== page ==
Shin splints, also known as medial tibial stress syndrome, is a common condition that affects the shins. It is often experienced by athletes and individuals who engage in activities that involve running, jumping, or high-impact movements. Our podiatrists have extensive experience in diagnosing and treating shin splints. Here’s what you need to know about this condition:
Shin splints are usually caused by repetitive stress on the lower leg, which can be due to a variety of factors, including:
Overuse: Overtraining or engaging in high-intensity activities without adequate rest can place excessive stress on the shins.
Poor biomechanics: Abnormal foot and leg alignment can cause uneven distribution of forces through the legs, leading to shin splints.
Inadequate footwear: Worn-out shoes or shoes without proper arch support can contribute to shin splints.
Hard surfaces: Running or jumping on hard surfaces can increase the risk of developing shin splints.
Weak muscles: Weak calf muscles or hip muscles can place more stress on the shins.
The symptoms of shin splints typically include pain and tenderness along the inside of the shin bone. The pain may be mild at first and gradually worsen over time, especially with activity. In some cases, swelling or redness may be present.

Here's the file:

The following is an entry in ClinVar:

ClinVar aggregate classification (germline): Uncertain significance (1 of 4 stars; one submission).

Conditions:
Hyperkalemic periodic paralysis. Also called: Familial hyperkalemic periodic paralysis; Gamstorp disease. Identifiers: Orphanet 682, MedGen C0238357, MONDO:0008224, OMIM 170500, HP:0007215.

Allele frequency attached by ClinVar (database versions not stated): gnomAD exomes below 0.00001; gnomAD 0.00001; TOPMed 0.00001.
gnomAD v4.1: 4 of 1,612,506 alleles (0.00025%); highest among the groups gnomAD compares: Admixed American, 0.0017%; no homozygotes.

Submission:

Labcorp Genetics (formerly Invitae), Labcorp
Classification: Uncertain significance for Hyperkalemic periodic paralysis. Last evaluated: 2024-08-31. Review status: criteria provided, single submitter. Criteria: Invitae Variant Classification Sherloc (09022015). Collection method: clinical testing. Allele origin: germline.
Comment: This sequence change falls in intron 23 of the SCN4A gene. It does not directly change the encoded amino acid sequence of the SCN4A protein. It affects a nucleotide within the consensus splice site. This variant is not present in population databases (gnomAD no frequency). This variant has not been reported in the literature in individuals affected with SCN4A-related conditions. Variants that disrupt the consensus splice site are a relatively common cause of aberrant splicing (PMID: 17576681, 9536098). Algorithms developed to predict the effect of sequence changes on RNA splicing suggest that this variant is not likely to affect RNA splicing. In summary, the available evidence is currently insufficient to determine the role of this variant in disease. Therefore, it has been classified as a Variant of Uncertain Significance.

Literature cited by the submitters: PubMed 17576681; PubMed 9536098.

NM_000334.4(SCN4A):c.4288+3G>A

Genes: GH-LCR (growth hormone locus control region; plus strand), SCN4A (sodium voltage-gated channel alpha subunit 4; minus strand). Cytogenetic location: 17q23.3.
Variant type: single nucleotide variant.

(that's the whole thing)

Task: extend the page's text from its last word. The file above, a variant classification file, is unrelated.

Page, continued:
The treatment options for shin splints depend on the severity of the condition. In mild cases, conservative treatments such as rest, ice, compression, and elevation (RICE), and physical therapy may be effective. Nonsteroidal anti-inflammatory drugs (NSAIDs) may also be recommended to help reduce pain and inflammation.
In more severe cases, more aggressive treatments may be necessary, including:
Custom orthotics or shoe inserts that can help correct or treat biomechanical issues and reduce stress on the shins.
Extracorporeal shockwave therapy (ESWT): A non-invasive treatment that uses shockwaves to promote healing in the affected area.
Surgery: In rare cases where conservative treatments are ineffective, surgery may be necessary to repair or remove damaged tissue.
To reduce the risk of developing shin splints, it is important to:
Gradually increase training intensity and duration
Stretch and warm up properly before activity
Wear appropriate footwear with proper arch support
Avoid running or jumping on hard surfaces
Strengthen calf and hip muscles
Seek prompt treatment for any foot or ankle pain